Global Warming and the Arctic

There has been lots of discussion in recent years about the effects of global warming. In some circles it is more of a political debate than anything else. People are more worried about who to blame than looking for any positive outcomes. As with any change to the global climate, there will be pluses and minuses. Many will blame global warming on industrialization and global expansion. This is the type of world we live in. Countries want to grow their economies in the hope of creating financial prosperity. This growth demands energy in the form of natural resources.

We can’t have it both ways. We want bigger cars and bigger houses and to be able to go places. Along the way, desiring more of everything, including mobility as well as comfort and convenience. All this takes enormous amounts of energy. Unfortunately, our main source of this comes from natural resources. We are not at the point where nuclear, solar, wind or ocean energy can meet our growing demands. So fossil fuels will have to provide for the time being. The fact is that oil, gas, and coal are the prime resources we use to satisfy our needs. Unless some major breakthrough is made in the alternative energy field, for many decades we will continue to rely upon fossil fuels.

What has this got to do with global warming? It has been factually established that 40% of the Arctic polar ice cap has melted. Many experts think that there are billions of barrels of oil to be found in this region. The U.S. National Geological Survey states that there is more oil in the Arctic Sea than in all of Saudi Arabia. And now that the ice caps are receding, some of these resources may become available. This could be construed as a positive development. A previously inaccessible source of hydrocarbons might help to ensure supply and keep prices from rising.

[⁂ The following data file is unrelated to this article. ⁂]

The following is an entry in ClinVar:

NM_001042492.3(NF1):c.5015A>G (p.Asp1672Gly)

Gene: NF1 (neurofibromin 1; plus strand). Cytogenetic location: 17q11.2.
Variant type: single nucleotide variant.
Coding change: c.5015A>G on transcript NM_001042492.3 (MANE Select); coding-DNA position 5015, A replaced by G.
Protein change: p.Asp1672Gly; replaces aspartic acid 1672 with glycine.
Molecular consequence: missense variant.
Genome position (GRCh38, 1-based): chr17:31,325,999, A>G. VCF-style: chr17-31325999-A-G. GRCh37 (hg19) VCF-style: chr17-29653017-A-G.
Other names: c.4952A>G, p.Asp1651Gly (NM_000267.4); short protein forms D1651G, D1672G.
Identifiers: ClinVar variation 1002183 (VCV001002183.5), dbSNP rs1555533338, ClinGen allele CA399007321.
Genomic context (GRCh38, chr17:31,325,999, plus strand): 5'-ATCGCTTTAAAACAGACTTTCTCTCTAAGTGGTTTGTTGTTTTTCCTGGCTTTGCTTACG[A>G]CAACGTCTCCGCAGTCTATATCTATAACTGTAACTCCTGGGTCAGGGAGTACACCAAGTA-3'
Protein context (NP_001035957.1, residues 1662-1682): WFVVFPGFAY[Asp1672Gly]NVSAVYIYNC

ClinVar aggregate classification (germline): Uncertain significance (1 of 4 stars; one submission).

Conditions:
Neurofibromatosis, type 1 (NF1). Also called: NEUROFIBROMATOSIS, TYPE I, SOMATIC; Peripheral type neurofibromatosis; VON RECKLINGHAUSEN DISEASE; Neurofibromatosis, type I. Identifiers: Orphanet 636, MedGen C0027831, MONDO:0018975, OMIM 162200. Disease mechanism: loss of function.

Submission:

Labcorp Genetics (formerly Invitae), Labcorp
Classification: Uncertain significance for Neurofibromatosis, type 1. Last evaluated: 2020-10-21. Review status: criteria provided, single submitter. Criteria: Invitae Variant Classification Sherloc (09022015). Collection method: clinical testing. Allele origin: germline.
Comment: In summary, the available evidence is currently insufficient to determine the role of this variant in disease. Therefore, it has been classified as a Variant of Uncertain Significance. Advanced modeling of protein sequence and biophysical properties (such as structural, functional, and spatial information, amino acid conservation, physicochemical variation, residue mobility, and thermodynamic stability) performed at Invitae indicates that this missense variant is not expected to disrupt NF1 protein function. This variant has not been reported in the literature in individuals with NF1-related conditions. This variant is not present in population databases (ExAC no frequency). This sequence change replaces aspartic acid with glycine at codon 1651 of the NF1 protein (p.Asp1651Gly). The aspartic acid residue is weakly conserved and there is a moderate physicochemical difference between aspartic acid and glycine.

Back in 1997, a Colorado man named Patrick Broe purchased a port in Manitoba, Canada. At the time, it was locked in ice and could not be used. Global warming had little effect on the region back then. But the Port of Churchill suddenly has become a possible home base for polar trade. Mister Broe paid the Canadian government $7.00 for this port. At the time, he was thought of as crazy. As part of the deal, he paid $11 million for an 800 mile railroad that links Churchill to Canada’s grain belt . Now, it would seem that he knew exactly what he was doing. He happens to own Omnitrax, Inc., the largest privately owned short-line railroad company in North America.

The port has since been dredged to accommodate larger ships. There have been negotiations with the Canadian and Russian governments about setting up an “Arctic Bridge”. Thus a trade corridor would be set up between Churchill and Murmansk in Russia. It would also include moving goods right through the middle of North America to Monterrey, Mexico. Churchill also has the necessary tank farms and infrastructure to accept oil imports. As the polar ice melts, it lengthens the shipping season. Ice-breakers and ice-resistant cargo ships can be used to create a 5-7 month shipping season. The fuel-related cost savings in using this route would be significant.

The ultimate link here is that Arctic oil, in addition to Russian oil, could be shipped to the Port of Churchill. Then it could be distributed throughout North America. Farm equipment, grain, and other manufactured goods could be shipped to Russia and Northern Europe. Without global warming, this would not be feasible. Is there a Manitoba pipeline to the U.S. in our future?

The process of natural change has already begun. Instead of bickering and planning for the worst to happen, perhaps government could try to focus on a few positives. There will be disasters along the way, but also some good might yet come from global warming. The need for energy will continue to increase on a worldwide basis. It might be worth looking at the positive side of global warming instead of always focusing on the negatives.

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